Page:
I highly recommend this book: thought-provoking; insightful; and highly readable. The old-model of encouraging boys to separate young, to toughen up emotionally, and to go it alone, is simply no longer working. One of my favorite insights is how in patriarchal societies individuals are viewed as strengthened by an association with things male and weakened by an association with things female. This is the best explanation I've read for the treatment of young men and boys who transgress from tradi...more
Deb Young
The author presents a lot of thought-provoking research about the gender divide in our country. She defends the role of mothers in the development of healthy well-adjusted men. She defends the idea that a boy can have a close relationship with his mother and still grow to become a strong, independent man. A lot of what she argues seems second nature to me and many of the mothers I know but this may be a indicator that American values and cultural norms are changing, which is a good thing.
Eh. I don't think I particularly needed permission from society to enjoy hugging my little guy, and like with most books about parenting boys, I found it a little tiring to have to keep tuning out Dad talk. Probably worth a read if you feel pressure from anywhere to toughen up your sons and stop cuddling them, but I'm lucky to live in a son-snuggling bubble and found most of the conclusions to be pretty intuitive and obvious.
Marianne (Mazziebee)
This book celebrates (and pushes for) close mother son relationships. Males who have strong relationships with their mothers are more successful at school, at work and in romantic relationships. Lombardi, a mother of a son, uses research/literature as well as her own interviews of mothers and sons. As the mom of a bighearted little boy, I found it affirming. LOVED it!
Laura Tortorelli
Finished this not quite in the nick of time! It's a new and interesting perspective on raising boys.
I cannot recommend this book more highly for those of us parenting boys. This book is a breath of fresh air and contains good evidence to support the ungendered raising of modern men. Lombardi calls out the dated, homophobic US culture and inspires us to look at our boys differently.
This book felt really padded--like it might have made a decent long article--and didn't really speak to me. I am aware of some of the cultural forces she discusses but they didn't resonate with me in my life. Good to know there's one hang-up I don't have.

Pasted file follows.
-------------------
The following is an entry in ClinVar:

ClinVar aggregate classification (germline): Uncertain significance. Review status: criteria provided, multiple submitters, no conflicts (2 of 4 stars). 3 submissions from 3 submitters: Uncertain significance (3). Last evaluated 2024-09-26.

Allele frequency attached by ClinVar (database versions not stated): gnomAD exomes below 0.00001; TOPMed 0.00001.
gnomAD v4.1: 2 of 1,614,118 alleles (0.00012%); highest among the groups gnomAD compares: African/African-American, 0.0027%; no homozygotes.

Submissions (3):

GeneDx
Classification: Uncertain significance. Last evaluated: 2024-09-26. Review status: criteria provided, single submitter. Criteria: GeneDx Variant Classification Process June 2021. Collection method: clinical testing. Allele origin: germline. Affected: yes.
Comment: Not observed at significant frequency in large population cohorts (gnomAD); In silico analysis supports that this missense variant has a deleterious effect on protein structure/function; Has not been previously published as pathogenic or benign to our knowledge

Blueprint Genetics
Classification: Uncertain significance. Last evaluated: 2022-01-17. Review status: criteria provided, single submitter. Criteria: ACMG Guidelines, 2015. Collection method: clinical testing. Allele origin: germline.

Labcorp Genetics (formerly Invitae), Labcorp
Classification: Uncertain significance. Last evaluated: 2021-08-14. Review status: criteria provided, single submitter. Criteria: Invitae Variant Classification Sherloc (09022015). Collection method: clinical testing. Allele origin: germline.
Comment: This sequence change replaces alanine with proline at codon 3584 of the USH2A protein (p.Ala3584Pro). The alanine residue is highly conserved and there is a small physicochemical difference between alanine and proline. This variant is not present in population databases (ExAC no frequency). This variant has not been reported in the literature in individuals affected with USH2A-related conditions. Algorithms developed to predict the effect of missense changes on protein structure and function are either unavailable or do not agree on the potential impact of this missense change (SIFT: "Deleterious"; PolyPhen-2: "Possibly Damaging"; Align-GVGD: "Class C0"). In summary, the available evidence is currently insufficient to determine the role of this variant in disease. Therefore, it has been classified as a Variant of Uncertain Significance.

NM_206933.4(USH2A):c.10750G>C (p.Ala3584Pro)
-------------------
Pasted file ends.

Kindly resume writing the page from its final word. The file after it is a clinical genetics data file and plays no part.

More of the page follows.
As a single mother of 3 sons (14,13 and 6yrs old), I found some comfort in this book knowing that it's ok to have great relationships with my sons. I play the dad role as well and sometimes question my mothering closeness. This was a great read for me!
Thought-provoking but I have to agree with Amber that it is a bit more emotional than concrete. I also think there might be a generation gap between the author and I in terms of social expectations about gender.
Barbara Adde
Some good advice in between the often repetitious complaining about how society is trying to separate mothers and sons.
I'm sure I will remember this book when my son is a teenager.
I thought there would be more stories, anecdotes, interviews and less repetition of the same small studies. Couldn't even finish the 1st chapter.
I liked the concepts, but felt it was not well written - too much repetition, chapters seemed disorganized.
Mamas of the world--it is healthy to keep your sons close. The closeness helps create healthly young men.
Made a good article, but not enough meat for a book. Anecdotal evidence just seemed to repeat.
This would have been perfectly fine as an essay in a magazine. Too much fluff to fill out a book.
Important topic - undermined by pointless repetition & sermonizing.
Christa H-a
Christa H-a marked it as to-read
May 26, 2014
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May 01, 2014
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Feb 07, 2014
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Jan 16, 2014
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Kate Stone Lombardi was a regular contributor to The New York Times for 20 years. For seven years, she wrote a popular column, "County Lines" for the paper's regional section. She has written extensively about family life, and her work has also appeared in The Wall Street Journal,, Reader's Digest, and other national publications. She is the winner of six Clarion awards for journalism. T...more